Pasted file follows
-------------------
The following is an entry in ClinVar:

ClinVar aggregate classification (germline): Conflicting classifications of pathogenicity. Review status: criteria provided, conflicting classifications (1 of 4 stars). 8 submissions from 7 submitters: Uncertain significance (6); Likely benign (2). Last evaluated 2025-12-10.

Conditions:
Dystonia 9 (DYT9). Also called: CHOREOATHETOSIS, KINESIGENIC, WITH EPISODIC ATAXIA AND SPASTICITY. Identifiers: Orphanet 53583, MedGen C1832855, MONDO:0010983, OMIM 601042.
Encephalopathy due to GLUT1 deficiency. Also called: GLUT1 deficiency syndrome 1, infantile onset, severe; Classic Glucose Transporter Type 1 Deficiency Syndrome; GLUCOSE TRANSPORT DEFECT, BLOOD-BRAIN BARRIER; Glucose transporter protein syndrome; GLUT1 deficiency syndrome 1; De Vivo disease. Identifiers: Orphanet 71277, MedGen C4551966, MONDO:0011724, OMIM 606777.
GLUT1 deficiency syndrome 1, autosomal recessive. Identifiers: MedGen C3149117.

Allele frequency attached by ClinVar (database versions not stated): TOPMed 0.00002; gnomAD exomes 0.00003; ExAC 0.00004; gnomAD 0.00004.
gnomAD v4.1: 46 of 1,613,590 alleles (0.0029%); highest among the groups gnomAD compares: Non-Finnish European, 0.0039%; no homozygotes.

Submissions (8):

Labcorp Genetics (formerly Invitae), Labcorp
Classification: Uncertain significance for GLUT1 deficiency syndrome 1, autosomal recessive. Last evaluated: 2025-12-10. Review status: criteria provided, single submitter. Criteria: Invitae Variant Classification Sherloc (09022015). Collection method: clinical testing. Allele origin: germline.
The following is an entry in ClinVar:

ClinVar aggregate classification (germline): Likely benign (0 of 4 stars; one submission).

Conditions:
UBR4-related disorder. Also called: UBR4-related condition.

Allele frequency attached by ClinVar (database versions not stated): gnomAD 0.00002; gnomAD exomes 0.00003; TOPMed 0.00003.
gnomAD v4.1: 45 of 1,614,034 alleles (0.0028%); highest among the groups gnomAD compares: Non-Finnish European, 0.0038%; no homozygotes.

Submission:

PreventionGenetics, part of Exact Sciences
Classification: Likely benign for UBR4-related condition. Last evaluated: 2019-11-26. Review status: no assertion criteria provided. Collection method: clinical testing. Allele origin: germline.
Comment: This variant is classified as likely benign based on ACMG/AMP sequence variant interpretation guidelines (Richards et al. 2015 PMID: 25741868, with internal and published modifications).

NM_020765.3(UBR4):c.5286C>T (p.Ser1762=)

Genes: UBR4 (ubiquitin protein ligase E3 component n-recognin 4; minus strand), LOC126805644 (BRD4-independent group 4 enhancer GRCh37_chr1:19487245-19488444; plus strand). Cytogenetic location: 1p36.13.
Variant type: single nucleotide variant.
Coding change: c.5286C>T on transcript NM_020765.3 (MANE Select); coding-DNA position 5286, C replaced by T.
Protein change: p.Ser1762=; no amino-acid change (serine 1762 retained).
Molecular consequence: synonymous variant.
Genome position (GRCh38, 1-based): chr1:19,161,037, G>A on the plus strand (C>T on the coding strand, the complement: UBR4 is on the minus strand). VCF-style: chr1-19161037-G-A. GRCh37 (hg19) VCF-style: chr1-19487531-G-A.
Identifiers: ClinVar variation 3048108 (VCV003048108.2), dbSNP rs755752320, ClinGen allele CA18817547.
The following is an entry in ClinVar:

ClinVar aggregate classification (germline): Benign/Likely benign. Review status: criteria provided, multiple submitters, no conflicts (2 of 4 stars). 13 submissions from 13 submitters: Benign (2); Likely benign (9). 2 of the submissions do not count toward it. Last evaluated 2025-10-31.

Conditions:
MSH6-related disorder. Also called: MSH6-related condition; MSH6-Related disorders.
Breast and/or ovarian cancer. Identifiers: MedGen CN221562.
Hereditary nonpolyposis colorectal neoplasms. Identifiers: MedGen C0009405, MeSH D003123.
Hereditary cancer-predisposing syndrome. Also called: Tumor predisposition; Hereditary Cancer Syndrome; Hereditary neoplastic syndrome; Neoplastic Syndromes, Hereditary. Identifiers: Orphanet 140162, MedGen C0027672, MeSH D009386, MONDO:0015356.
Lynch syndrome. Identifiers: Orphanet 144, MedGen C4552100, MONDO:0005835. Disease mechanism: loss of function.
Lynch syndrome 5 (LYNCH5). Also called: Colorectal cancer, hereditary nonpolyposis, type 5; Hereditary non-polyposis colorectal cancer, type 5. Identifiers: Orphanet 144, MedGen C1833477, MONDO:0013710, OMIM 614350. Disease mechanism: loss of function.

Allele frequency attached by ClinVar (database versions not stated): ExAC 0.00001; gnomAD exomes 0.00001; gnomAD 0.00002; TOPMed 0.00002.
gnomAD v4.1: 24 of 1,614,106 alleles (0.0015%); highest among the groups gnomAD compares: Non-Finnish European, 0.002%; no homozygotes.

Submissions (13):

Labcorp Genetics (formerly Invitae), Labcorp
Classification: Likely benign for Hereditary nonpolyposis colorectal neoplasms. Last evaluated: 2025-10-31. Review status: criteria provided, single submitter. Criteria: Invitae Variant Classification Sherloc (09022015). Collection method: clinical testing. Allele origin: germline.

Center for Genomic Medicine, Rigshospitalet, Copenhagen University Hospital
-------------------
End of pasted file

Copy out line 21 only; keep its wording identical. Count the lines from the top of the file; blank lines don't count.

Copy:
Comment: This variant is classified as likely benign based on ACMG/AMP sequence variant interpretation guidelines (Richards et al. 2015 PMID: 25741868, with internal and published modifications).